Little wonder that the Postal Service, a public institution enshrined in the U.S. Constitution remains the most trusted federal agency. It does not use a dime of taxpayer money for its operations and is the crucial anchor of the successful e-commerce revolution. A recent poll by the Pew Research Center shows that 88 percent of the population has a favorable view of the Postal Service. Every person, household and business is a postal customer, and the post office remains central to the fabric of neighborhoods and communities.
Yet, in its June 21 report, “Delivering Government Solutions in the 21st Century,” the White House Office of Management and Budget (OMB) announced its intent to privatize the U.S. Postal Service and sell it to the highest corporate bidder. If allowed to move forward, this will enrich some Wall Street investors and a few powerful corporations. For the rest of us, the”99 percent,” it would result in diminished postal services and higher prices.
In addition, to this proposal, add a soon-to-be-released report from a presidential task force on the future of the post office. There is little doubt that this task force, of which OMB is an integral part, will make proposals harmful to the Postal Service and detrimental to the rights and benefits of those who move the mail.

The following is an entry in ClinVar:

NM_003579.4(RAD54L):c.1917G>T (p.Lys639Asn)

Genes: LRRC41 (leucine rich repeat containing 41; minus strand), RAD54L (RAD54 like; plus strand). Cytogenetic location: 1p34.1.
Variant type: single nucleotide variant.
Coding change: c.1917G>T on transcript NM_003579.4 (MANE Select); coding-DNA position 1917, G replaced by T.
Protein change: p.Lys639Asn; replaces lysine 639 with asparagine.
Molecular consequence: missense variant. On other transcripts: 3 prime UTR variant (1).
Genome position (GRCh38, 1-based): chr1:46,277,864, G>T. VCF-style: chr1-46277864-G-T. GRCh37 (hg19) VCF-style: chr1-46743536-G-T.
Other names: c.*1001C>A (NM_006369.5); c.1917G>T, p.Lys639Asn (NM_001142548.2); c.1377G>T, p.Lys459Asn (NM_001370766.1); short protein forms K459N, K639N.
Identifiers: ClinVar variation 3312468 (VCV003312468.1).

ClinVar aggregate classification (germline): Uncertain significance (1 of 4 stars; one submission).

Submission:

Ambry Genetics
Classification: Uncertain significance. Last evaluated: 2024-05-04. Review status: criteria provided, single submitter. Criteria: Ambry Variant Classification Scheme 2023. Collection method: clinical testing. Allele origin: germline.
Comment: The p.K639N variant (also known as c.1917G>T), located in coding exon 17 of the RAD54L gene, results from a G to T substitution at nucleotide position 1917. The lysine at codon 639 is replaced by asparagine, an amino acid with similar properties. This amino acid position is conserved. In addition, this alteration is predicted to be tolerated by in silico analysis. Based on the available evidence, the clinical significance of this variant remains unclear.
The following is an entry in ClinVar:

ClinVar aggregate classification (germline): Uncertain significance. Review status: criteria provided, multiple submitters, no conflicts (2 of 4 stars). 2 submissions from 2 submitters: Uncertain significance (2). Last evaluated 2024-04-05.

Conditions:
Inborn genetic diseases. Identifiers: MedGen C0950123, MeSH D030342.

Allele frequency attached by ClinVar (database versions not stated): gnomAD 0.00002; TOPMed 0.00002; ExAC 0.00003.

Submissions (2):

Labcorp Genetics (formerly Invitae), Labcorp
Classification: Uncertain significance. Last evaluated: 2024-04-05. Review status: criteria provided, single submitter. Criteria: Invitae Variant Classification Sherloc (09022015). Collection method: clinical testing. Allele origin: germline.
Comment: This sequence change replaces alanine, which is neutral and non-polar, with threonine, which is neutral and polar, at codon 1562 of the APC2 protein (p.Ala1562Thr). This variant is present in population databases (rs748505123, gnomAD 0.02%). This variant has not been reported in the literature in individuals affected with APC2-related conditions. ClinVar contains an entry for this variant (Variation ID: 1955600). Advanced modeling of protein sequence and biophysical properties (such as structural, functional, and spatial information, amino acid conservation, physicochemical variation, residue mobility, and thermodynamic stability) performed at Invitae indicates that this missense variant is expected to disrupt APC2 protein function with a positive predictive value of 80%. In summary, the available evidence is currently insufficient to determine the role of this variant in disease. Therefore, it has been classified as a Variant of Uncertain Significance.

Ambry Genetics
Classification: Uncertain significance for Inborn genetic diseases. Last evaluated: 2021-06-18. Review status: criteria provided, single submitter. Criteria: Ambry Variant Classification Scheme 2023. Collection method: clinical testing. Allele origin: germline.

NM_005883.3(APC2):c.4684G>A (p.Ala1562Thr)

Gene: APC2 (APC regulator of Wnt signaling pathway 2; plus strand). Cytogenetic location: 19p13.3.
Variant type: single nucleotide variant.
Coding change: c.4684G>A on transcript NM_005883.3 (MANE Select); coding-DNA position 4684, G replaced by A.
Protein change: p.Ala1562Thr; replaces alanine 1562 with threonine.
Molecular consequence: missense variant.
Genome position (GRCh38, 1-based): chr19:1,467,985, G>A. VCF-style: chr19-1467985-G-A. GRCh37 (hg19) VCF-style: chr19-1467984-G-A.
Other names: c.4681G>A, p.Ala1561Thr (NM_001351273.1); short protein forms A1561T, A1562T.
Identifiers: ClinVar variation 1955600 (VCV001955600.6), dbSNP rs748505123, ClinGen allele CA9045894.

These plans from the highest levels of government demonize and degrade postal workers’contributions and are part of an attempt to convince the public to support postalprivatization. These privatizers want to drown out the quiet, unsung postal workers’ heroism in the recent moment of crisis. They ignore the real-life stories of how the Postal Service and postal workers are consistently on the frontlines in returning normalcy to our communities following devastation, such as from hurricanes in Florida, Puerto Rico and the Virgin Islands, flooding in Texas and North Carolina, fires in California and volcanic eruptions in Hawaii.
We are all postal customers and undoubtedly appreciate the outstanding efforts of dedicated postal workers in the face of these recent crimes. But our appreciation is not enough to defeat the efforts of those who would destroy the Postal Service and loot the public good for private gain. Join the effort to guarantee that the postal service remains owned by, and in the service of, the people.
Ask your member of Congress to co-sponsor House Resolution 993 and Senate Resolution 633, opposing privatization of the U.S. Postal Service. Let’s ensure that the postal eagle, symbolizing its public ownership, is never sacrificed on the altar of private profit, replaced by the vulture of corporate greed.
(This article first appeared in the November/December 2018 issue of the American Postal Worker magazine)